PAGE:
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  Nation World  


 

Israeli-Palestinian talks must resume - Mideast Quartet
BBC: The Quartet of Middle East negotiators has urged Israel and the Palestinians to resume peace talks within one month and aim for a deal by the end of 2012.
The Quartet - the EU, UN, US, Russia - acted after Palestinian leader Mahmoud Abbas submitted his bid to the UN for the recognition of a Palestinian state. Direct talks between Israel and the Palestinians stalled in September 2010. The Palestinians walked out in protest at the building of Jewish settlements in the occupied West Bank.
Israeli Prime Minister Benjamin Netanyahu told the UN the core of the conflict was not settlements but the refusal of the Palestinians to recognise Israel as a Jewish state.
“Within a month there will be a preparatory meeting between the parties to agree an agenda and method of proceeding in the negotiation,” a Quartet statement said.
“At that meeting there will be a commitment by both sides that the objective of any negotiation is to reach an agreement within a timeframe agreed to by the parties but not longer than the end of 2012.”
The Quartet said that both Israel and the Palestinians should then produce “comprehensive proposals within three months on territory and security,” and “substantial progress” should be achieved within six months. An international conference to fine-tune all outstanding issues would be held in Moscow “at an appropriate time,” the Middle East negotiators added.
They said that Israeli and Palestinian leaders were now studying the Quartet proposals.
EU foreign policy chief Baroness (Catherine) Ashton said she hoped both sides would react positively to the plan.
“If ever there was a time to resolve this conflict, it is now,” Lady Ashton said.
“It is now because Israel worries about its security, because the people of Palestine have waited long for their country.”
The Quartet unveiled its proposals shortly after Abbas formally submitted the request for a Palestinian state to become a full member of the UN. Addressing the General Assembly in New York, he urged the Security Council to back a state with pre-1967 borders.
“I call upon the distinguished members of the Security Council to vote in favour of our full membership,” Mr Abbas told the General Assembly, in what was for him an unusually impassioned speech.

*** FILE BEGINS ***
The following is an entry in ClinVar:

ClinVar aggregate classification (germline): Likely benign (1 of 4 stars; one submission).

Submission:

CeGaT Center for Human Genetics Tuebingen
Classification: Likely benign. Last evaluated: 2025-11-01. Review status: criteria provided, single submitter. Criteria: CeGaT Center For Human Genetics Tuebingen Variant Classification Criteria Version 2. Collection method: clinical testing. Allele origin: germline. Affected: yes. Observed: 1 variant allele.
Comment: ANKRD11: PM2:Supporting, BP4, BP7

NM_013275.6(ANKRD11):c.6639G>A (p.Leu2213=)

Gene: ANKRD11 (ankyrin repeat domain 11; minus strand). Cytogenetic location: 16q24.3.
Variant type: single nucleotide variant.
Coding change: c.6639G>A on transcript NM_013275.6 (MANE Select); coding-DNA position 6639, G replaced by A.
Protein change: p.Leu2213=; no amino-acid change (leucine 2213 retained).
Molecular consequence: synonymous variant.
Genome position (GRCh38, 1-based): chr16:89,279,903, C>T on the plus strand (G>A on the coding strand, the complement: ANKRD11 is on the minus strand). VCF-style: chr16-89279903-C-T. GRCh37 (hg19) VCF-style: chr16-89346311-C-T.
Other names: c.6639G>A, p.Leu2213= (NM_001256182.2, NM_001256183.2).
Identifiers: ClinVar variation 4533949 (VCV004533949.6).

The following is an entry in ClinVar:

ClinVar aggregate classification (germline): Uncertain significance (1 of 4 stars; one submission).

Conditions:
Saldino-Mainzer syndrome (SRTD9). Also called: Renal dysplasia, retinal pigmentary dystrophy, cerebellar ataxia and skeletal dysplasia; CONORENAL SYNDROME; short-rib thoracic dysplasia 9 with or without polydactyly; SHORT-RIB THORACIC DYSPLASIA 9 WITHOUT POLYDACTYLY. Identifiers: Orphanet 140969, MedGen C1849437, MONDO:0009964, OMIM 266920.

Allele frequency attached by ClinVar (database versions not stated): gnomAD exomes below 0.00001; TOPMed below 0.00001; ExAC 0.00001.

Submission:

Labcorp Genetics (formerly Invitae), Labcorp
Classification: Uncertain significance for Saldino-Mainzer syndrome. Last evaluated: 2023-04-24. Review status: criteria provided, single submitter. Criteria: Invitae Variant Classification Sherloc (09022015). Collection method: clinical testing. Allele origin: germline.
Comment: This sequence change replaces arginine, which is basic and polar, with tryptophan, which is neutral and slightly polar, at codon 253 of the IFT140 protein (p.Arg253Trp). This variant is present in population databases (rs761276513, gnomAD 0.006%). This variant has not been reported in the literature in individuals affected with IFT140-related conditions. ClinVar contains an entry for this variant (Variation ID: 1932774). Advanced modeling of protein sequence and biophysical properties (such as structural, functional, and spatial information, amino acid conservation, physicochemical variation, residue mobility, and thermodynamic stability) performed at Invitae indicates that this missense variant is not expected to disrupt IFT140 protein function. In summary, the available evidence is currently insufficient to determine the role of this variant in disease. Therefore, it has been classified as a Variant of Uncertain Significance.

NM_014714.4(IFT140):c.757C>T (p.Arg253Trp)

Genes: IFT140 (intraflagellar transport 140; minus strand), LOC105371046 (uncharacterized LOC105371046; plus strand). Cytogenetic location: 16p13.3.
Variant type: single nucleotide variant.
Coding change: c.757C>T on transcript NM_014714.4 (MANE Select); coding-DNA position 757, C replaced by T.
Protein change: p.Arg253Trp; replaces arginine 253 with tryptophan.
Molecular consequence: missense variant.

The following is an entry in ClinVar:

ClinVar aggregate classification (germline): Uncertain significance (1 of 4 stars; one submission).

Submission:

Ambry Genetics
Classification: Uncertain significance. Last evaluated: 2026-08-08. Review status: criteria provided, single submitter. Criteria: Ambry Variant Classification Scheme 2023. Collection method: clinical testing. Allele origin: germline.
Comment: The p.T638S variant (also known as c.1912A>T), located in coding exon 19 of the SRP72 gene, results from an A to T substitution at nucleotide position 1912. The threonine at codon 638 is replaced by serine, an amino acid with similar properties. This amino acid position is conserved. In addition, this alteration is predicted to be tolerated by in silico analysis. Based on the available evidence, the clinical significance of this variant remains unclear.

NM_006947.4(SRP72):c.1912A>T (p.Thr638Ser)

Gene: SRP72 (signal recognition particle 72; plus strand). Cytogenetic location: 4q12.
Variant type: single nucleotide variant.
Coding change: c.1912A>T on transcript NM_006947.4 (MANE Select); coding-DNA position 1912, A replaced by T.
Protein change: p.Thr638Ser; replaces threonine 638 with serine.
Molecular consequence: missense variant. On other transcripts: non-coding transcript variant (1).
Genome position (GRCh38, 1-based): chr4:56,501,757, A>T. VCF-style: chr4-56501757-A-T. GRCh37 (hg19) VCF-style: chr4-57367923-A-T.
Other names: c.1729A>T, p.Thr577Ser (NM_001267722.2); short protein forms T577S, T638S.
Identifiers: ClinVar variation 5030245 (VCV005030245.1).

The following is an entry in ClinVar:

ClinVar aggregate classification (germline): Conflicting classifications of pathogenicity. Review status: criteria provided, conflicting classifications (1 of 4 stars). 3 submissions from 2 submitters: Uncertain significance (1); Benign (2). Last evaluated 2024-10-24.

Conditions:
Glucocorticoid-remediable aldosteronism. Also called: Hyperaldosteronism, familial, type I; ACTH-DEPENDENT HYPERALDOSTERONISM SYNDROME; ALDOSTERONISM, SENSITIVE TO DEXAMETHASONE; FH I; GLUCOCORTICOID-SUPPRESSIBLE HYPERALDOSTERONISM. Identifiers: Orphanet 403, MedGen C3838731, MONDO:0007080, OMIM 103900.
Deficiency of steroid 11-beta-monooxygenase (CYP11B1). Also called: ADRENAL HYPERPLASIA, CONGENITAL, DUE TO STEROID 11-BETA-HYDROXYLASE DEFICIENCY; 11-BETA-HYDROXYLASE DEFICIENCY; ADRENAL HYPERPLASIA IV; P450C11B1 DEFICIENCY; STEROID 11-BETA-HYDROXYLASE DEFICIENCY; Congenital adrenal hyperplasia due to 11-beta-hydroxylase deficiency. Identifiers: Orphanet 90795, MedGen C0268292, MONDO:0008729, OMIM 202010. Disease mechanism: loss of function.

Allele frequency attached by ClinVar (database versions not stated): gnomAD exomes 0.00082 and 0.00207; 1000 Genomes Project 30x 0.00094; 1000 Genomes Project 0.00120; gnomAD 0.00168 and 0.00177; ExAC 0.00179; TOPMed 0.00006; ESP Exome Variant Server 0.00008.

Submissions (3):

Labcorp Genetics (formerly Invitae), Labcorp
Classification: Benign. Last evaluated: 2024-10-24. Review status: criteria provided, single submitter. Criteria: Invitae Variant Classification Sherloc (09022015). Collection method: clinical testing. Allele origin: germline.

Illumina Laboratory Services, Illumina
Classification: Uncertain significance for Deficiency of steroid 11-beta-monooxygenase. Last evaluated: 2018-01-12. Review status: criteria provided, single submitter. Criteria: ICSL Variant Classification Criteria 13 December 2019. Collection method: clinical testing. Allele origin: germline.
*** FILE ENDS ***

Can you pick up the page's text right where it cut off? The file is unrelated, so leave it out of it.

“I also appeal to the states that have not yet recognised the State of Palestine to do so,” Abbas said.
“The time has come for my courageous and proud people, after decades of displacement and colonial occupation and ceaseless suffering, to live like other peoples of the earth, free in a sovereign and independent homeland,” he said.
He added that he hoped for swift backing. Many delegates gave him a standing ovation, and some were clapping and even whistling in support.
Hours after receiving it, UN Secretary General Ban Ki-moon transmitted the Palestinian request to the Security Council.
Nawaf Salam, Lebanon’s ambassador to the UN and the current Security Council president, said the application would be discussed on Monday.
In order to pass, it would need the backing of nine out of 15 council members, with no vetoes from the permanent members, but it could take weeks to reach a vote.
Currently the Palestinians have observer status at the UN.
Israel and the US say a Palestinian state can only be achieved through talks with Israel - not through UN resolutions.
“I continue to hope that President Abbas will be my partner in peace,” Mr Netanyahu said in his speech at the General Assembly.
“Let’s meet here today in the United Nations. Who’s there to stop us?” he added.
President Barack Obama told Mr Abbas earlier this week that the US would use its UN Security Council veto to block the Palestinian bid.
BBC Middle East editor Jeremy Bowen says this is significant because the Palestinians may yet apply to the General Assembly for enhanced status if their Security Council bid fails.
A spokesman for the Islamist movement Hamas, which controls the Gaza Strip, criticised Mr Abbas’ speech.
Salah Bardawil said Mr Abbas had deviated from the aspirations of the Palestinian people by accepting the 1967 borders, which he said left 80% of Palestinian land inside Israel.
Meanwhile in the West Bank, crowds roared their approval as Mr Abbas demanded UN acceptance of a Palestinian state within pre-1967 borders.
“With our souls, with our blood, we will defend Palestine,” they said.
 
Yemen troops attack opposition camp in Sanaa

BBC: Government troops in Yemen have opened fire on protesters in Sanaa, killing at least one person, reports say.
Witnesses and medics say the demonstrators came under gun and mortar attack in the capital’s Change Square - the focus of the protests.
They say some tents were on fire and there were also sniper attacks.
The violence comes after President Ali Abdullah Saleh earlier returned from Saudi Arabia three months after surviving an assassination attempt.
“We have six severely injured and one killed in a terrible way by the mortar fire,” doctor Mohammed al-Qubati was quoted as saying by Reuters.